Mistletoe, bequeathed to us from the Druids, has a long association with Christmas revels. Here are a few words about mistletoe from renowned antiquary W. Winwood Reade:
On Christmas Eve it was lately the custom at York to carry mistletoe to the high altar of the Cathedral, and to proclaim a public and universal liberty, pardon and freedom to all sorts of inferior and even wicked people at the gates of the city towards the four quarters of heaven.
Mr. Reade picks up again, coyly, with this account of the custom of kissing under the mistletoe:
But there is one more mistletoe custom which I had almost forgotten. Let us imagine ourselves in the hall of some old-fashioned country mansion. Let it be Christmas night, and at that hour when merriment and wine has flushed every face, and glowed into every heart.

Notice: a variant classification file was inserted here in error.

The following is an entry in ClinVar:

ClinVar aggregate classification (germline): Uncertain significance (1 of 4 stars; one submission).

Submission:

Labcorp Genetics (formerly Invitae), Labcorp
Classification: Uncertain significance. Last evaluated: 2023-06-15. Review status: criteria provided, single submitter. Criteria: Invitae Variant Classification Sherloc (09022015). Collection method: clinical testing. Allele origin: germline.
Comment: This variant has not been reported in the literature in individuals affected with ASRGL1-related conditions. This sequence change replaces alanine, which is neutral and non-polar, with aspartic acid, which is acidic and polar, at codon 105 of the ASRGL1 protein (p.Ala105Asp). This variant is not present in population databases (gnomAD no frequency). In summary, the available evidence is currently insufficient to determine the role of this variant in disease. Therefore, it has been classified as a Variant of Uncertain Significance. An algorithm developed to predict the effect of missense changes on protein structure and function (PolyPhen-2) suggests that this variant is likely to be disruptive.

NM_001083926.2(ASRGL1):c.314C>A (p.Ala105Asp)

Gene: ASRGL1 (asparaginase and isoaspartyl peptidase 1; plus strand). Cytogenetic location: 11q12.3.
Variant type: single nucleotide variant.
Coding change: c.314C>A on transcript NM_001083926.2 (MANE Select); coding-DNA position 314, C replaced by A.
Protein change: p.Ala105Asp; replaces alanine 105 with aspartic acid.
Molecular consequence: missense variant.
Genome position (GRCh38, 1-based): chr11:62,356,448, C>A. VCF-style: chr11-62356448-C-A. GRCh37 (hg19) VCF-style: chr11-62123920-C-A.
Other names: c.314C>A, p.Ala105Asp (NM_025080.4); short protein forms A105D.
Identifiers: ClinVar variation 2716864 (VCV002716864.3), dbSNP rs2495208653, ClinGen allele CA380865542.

And now I will paint to you a young maiden who embraced in the arms of her lover is whirled round the hall, her eyes sparkling, her white bosom heaving and her little feet scarce seeming to touch the floor. They pause for a moment. An old lady with an arch twinkle in her eye whispers something to her partner, he nods and smiles; she blushes and turns her eyes, pretending not to hear.
They join the dance again, when suddenly he stays her in the centre of the hall. Above their heads droops down a beautiful plant with pale white berries and leaves of a delicate green. He stoops and gives her the kiss-under-the-mistletoe. All laugh and follow his example till the scene vies the revels of the ancient Bacchanals.
--from Mr. Reade'sThe Veil of Isis, or, Mysteries of the Druids, a book most definitely not about Christmas.